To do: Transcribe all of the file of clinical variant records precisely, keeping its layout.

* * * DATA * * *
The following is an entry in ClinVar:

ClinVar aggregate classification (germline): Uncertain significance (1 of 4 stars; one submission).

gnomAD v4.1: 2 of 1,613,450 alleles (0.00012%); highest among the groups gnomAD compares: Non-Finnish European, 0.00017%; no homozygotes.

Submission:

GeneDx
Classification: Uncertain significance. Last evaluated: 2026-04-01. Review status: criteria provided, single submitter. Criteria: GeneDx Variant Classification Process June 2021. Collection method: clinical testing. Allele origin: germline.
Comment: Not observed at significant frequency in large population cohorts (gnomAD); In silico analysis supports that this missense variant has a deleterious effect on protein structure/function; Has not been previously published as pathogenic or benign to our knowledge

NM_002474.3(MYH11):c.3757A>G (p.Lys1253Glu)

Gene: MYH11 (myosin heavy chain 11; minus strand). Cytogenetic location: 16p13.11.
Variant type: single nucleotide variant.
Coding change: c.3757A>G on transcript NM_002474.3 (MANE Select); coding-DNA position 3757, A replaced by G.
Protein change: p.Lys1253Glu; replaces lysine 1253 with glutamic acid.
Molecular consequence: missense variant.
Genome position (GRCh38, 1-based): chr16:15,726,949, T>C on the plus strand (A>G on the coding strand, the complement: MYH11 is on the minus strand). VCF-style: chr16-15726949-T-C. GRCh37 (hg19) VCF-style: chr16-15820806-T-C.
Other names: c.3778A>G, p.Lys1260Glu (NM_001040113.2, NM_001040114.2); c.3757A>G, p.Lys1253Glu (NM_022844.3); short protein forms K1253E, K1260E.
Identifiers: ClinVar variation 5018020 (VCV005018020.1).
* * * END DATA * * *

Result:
The following is an entry in ClinVar:

ClinVar aggregate classification (germline): Uncertain significance (1 of 4 stars; one submission).

gnomAD v4.1: 2 of 1,613,450 alleles (0.00012%); highest among the groups gnomAD compares: Non-Finnish European, 0.00017%; no homozygotes.

Submission:

GeneDx
Classification: Uncertain significance. Last evaluated: 2026-04-01. Review status: criteria provided, single submitter. Criteria: GeneDx Variant Classification Process June 2021. Collection method: clinical testing. Allele origin: germline.
Comment: Not observed at significant frequency in large population cohorts (gnomAD); In silico analysis supports that this missense variant has a deleterious effect on protein structure/function; Has not been previously published as pathogenic or benign to our knowledge

NM_002474.3(MYH11):c.3757A>G (p.Lys1253Glu)

Gene: MYH11 (myosin heavy chain 11; minus strand). Cytogenetic location: 16p13.11.
Variant type: single nucleotide variant.
Coding change: c.3757A>G on transcript NM_002474.3 (MANE Select); coding-DNA position 3757, A replaced by G.
Protein change: p.Lys1253Glu; replaces lysine 1253 with glutamic acid.
Molecular consequence: missense variant.
Genome position (GRCh38, 1-based): chr16:15,726,949, T>C on the plus strand (A>G on the coding strand, the complement: MYH11 is on the minus strand). VCF-style: chr16-15726949-T-C. GRCh37 (hg19) VCF-style: chr16-15820806-T-C.
Other names: c.3778A>G, p.Lys1260Glu (NM_001040113.2, NM_001040114.2); c.3757A>G, p.Lys1253Glu (NM_022844.3); short protein forms K1253E, K1260E.
Identifiers: ClinVar variation 5018020 (VCV005018020.1).